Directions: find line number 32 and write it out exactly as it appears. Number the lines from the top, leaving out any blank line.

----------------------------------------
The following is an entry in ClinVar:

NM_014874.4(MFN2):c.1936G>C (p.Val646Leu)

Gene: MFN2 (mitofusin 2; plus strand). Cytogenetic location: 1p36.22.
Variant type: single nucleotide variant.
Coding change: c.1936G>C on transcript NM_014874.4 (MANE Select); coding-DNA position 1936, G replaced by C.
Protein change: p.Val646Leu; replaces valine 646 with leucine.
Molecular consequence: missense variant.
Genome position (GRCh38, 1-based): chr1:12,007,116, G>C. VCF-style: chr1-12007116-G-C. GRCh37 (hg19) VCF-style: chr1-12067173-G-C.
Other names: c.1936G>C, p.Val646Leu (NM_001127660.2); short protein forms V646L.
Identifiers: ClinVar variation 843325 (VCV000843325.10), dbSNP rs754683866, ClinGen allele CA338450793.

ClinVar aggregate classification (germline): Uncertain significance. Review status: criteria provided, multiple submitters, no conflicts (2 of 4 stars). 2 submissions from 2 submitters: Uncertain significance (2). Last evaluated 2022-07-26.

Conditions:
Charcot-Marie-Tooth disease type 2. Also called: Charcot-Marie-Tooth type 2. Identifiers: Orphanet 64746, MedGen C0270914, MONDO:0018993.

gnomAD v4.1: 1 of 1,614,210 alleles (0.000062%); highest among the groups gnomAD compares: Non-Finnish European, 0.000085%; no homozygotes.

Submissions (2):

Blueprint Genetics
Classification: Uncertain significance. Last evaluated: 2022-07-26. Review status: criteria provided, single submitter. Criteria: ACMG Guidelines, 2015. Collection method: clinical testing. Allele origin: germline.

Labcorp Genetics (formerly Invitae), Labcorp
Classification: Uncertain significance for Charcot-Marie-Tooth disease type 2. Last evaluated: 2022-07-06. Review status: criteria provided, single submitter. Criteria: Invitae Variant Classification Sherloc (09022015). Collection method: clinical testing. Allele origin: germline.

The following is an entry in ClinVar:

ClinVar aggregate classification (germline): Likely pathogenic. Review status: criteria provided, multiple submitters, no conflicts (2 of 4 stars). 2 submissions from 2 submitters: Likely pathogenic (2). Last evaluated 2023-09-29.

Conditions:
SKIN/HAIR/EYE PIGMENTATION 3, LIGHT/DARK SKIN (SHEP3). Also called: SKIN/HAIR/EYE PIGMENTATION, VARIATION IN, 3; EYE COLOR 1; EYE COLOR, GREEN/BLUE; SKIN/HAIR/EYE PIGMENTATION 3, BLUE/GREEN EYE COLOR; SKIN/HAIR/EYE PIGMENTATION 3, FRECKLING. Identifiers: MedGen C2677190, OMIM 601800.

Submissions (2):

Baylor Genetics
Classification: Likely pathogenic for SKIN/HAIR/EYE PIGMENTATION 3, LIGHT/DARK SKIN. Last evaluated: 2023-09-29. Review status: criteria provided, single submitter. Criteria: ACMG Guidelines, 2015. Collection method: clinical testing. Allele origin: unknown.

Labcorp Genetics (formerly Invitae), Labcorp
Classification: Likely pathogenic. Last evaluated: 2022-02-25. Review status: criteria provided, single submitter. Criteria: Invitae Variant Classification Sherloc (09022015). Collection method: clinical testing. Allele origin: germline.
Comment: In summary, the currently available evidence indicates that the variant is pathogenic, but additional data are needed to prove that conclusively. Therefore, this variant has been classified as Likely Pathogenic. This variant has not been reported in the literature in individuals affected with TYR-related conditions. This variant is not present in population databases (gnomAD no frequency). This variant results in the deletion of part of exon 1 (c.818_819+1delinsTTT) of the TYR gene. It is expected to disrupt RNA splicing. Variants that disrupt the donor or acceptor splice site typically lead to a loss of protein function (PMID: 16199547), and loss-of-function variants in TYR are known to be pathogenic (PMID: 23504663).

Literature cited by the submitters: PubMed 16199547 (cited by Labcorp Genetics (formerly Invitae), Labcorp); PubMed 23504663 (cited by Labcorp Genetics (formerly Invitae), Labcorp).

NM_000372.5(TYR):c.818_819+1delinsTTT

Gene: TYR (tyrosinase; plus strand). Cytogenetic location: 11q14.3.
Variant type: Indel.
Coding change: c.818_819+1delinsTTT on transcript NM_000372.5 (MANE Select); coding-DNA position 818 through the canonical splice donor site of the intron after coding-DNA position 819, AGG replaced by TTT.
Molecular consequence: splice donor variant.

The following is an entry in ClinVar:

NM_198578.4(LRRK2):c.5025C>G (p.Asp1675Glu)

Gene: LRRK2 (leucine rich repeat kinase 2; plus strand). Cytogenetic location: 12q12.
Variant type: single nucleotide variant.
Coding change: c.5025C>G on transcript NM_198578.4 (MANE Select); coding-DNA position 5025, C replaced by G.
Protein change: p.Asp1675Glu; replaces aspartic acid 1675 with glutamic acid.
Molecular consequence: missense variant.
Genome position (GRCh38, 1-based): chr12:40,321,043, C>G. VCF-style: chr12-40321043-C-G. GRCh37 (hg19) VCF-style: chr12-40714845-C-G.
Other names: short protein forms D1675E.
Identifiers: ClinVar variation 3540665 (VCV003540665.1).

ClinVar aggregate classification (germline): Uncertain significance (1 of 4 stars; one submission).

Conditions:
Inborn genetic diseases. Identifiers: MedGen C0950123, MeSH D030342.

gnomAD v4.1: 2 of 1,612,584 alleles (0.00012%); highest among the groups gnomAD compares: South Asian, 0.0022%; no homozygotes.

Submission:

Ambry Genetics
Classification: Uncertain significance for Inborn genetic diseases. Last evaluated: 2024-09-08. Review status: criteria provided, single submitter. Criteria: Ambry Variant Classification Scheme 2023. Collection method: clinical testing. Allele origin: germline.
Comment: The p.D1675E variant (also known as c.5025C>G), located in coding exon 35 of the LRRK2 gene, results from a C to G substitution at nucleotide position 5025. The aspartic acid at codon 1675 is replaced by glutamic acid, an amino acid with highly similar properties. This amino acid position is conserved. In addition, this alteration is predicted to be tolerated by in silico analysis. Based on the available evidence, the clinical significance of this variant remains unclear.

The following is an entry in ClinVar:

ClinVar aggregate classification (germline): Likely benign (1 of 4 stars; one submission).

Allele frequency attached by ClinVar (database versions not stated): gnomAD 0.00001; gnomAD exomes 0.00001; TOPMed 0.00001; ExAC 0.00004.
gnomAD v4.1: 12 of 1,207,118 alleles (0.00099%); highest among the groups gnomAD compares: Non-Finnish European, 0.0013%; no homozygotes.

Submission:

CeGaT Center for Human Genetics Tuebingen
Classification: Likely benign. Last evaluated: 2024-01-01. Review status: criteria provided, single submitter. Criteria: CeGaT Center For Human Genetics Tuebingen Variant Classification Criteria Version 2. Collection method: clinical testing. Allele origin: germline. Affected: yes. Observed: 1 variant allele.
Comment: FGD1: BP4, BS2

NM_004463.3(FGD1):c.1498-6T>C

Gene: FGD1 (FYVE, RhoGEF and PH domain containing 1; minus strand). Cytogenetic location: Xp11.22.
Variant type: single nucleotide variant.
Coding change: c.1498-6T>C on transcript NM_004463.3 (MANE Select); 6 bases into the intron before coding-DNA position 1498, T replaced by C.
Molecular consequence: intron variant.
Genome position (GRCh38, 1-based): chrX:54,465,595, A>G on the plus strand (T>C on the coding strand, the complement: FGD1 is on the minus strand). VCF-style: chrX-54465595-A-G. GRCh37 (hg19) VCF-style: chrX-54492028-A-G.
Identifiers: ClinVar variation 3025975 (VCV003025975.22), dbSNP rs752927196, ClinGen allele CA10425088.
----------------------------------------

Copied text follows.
Gene: TYR (tyrosinase; plus strand). Cytogenetic location: 11q14.3.